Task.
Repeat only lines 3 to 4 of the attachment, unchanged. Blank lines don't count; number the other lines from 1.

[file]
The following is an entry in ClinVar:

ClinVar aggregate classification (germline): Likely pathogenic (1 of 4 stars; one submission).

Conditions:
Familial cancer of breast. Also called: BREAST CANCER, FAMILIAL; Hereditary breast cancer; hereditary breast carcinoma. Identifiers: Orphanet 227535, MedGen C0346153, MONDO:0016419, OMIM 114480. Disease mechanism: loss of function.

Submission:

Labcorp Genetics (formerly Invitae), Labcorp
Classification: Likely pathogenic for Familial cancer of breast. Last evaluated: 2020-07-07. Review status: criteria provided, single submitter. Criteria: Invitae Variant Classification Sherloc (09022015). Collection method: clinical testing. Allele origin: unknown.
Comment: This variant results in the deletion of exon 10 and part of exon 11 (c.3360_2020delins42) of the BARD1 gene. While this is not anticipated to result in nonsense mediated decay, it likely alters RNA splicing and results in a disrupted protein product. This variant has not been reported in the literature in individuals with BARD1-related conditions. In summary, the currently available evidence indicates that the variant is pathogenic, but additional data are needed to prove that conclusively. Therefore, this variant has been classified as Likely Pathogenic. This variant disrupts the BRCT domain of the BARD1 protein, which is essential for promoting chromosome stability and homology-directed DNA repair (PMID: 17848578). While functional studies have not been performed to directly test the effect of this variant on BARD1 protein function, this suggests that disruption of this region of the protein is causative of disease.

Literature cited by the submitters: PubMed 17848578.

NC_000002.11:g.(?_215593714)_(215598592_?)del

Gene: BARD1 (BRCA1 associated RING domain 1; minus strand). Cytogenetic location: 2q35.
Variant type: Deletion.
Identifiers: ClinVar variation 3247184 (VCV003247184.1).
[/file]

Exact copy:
Conditions:
Familial cancer of breast. Also called: BREAST CANCER, FAMILIAL; Hereditary breast cancer; hereditary breast carcinoma. Identifiers: Orphanet 227535, MedGen C0346153, MONDO:0016419, OMIM 114480. Disease mechanism: loss of function.